One useful property of the RC oscillator is that output frequency is inversely proportional to capacitance which means that a change in capacitance produces a much higher frequency compared to the LC oscillator. However, the disadvantages are that the output power of the RC oscillator is low due to dissipation in the resistive elements and for positive feedback to occur the amplifier gain must be greater than 29.

Tuned oscillator circuits which use a RC (Resistor/Capacitor) phase shifting circuit include:

Ladder Phase Shift Oscillator
Relaxation Oscillator
Quadrature Oscillator
Wein Bridge Oscillator
Switched Capacitor Oscillator
Digitally Switched Oscillators
Phase Advance Oscillator (current transfer)
Phase Retard Oscillator (voltage transfer)

Crystal Oscillators: Quartz and some other crystalline substances exhibit the “piezo-electric” effect. When a mechanical stress or physical deformation is applied to two surfaces of a suitably cut crystal it will produce a voltage between the surfaces. Likewise, when a voltage is applied to the crystal it causes a small physical deformation to the actual shape of the crystal.

Then if the voltage produced by mechanical deformation is fed back in some way, it will itself produce mechanical distortion in the crystal which will produce a voltage, which will…continue forever. This forms the basis of a number of crystal oscillators, because this feedback occurs only at the natural frequency of vibration of the crystal with this natural frequency value being determined by the “cut” of the crystal. Then the crystal in fact behaves as a resonant circuit with a very narrow bandwidth.

There is a limit to the stability and frequency that can be obtained from normal LC or RC tuned oscillators. Quartz crystal oscillators operate at very high frequencies up to 10Mhz when operating in the parallel mode. They also have very high stability and a resonant frequency with a very high Q factor making them ideal for use in CPU, microcontroller and video applications.

“Untuned Oscillators”

Unlike the tuned oscillators above, an untuned oscillator has no LC tank-circuit, frequency-selective RC or crystal circuit in its feedback path. Instead, an untuned oscillator uses nonlinear feedback and generally, the output waveform from an untuned oscillator is non-sinusoidal such as square-wave, triangular-wave or pulse being characterised by a sudden transition from one condition of stability or state to the next. Untuned oscillators are more commonly known as relaxation oscillators. Types of untuned oscillators include:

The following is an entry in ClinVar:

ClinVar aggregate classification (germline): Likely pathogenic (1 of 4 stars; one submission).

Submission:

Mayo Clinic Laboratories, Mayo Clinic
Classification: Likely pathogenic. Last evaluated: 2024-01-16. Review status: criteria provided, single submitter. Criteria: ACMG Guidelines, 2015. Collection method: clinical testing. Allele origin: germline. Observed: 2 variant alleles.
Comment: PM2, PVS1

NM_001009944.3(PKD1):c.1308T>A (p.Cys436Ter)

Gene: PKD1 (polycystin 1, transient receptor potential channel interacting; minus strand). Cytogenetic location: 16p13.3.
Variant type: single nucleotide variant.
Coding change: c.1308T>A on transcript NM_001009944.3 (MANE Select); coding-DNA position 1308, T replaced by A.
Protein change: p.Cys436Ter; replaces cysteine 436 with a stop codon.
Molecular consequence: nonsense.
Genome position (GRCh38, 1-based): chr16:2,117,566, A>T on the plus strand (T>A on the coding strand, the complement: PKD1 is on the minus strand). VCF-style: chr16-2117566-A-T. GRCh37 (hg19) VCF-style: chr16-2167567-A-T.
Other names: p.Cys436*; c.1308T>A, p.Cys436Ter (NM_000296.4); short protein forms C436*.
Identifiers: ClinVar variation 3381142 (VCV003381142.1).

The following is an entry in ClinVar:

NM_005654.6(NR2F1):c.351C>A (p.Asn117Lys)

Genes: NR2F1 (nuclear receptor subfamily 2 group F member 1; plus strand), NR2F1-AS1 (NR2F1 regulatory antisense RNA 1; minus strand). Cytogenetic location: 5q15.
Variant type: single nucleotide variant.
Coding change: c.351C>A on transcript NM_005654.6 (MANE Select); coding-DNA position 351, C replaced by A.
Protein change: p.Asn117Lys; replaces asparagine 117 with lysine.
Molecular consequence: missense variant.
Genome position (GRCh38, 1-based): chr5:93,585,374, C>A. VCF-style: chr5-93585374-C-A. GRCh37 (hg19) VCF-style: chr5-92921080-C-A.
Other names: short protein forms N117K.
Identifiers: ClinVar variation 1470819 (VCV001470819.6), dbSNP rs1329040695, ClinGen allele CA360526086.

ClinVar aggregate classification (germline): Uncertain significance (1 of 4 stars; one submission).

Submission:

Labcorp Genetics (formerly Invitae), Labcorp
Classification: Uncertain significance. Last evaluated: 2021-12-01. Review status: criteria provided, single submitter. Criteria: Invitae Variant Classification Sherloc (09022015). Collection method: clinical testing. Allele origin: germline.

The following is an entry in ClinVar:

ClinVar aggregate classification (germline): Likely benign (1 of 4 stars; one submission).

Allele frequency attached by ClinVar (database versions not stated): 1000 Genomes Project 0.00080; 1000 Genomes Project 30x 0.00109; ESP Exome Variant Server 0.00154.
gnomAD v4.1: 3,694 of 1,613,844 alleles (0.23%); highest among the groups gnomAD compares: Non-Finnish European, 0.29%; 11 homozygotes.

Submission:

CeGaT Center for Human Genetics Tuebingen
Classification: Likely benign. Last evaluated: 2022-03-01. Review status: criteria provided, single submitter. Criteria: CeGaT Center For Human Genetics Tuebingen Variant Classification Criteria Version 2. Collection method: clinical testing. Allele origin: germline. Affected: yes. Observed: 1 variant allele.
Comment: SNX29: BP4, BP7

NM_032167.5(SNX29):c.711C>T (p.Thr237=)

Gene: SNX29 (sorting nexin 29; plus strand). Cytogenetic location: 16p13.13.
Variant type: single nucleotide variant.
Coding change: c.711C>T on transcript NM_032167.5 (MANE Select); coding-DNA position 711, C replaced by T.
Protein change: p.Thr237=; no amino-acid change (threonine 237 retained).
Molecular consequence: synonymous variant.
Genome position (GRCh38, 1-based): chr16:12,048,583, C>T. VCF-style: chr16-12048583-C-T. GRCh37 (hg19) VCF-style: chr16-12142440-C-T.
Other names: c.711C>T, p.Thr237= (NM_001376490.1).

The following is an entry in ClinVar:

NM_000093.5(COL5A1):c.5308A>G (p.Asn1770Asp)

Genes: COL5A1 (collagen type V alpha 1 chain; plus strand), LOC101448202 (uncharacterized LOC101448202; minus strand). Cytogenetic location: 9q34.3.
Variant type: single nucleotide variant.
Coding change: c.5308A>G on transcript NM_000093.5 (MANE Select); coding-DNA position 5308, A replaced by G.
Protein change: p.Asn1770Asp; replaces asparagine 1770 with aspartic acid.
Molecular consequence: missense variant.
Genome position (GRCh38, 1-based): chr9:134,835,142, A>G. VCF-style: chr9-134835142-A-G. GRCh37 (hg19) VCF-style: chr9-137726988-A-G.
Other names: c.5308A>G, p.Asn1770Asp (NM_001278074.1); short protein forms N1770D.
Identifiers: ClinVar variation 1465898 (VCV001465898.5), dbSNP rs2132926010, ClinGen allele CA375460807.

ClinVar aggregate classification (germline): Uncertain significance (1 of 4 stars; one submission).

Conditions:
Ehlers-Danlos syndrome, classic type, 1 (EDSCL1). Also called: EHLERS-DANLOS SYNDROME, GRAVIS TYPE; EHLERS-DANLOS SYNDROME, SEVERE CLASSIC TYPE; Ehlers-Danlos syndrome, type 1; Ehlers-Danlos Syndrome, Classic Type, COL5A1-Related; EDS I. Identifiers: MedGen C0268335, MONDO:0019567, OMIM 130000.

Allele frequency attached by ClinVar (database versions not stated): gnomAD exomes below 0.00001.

Ring Oscillator: Ring oscillators consist of an “odd” number of logic gates or amplifiers connected together in a series chain so that the output of the last is connected to the input of the first producing a ring type circuit. The frequency of oscillation depends upon the proporgation delay of the components used and the number of odd “stages” that are within the ring. Oscillation frequency is very high as to is the power consumption. Ring oscillators are more of a novelty as their high frequency and use of components make them impractical as an oscillator.

Relaxation Oscillators: Relaxation oscillators are more commonly known as multivibrators. They are a class of oscillator in which the active devices (usually a transistor) in the circuit are driven well beyond their cut-off and saturation regions for a period of time. Relaxation oscillators are cheap and easy to build with the three main types of multivibrator being.

Astable Multivibrator: – has no stable state.
Monostable Multivibrator: – has one stable state.
Bistable Multivibrator: – has two stable states.

555 and Timer Chips: As well as our old favourite the NE555 timer and its variations, there are a whole host of different chips available in both TTL and CMOS that can be used to generate a variety of different waveforms and signals with some of the most popular being the: 74LS121, 74LS123, 74LS221 and their variants.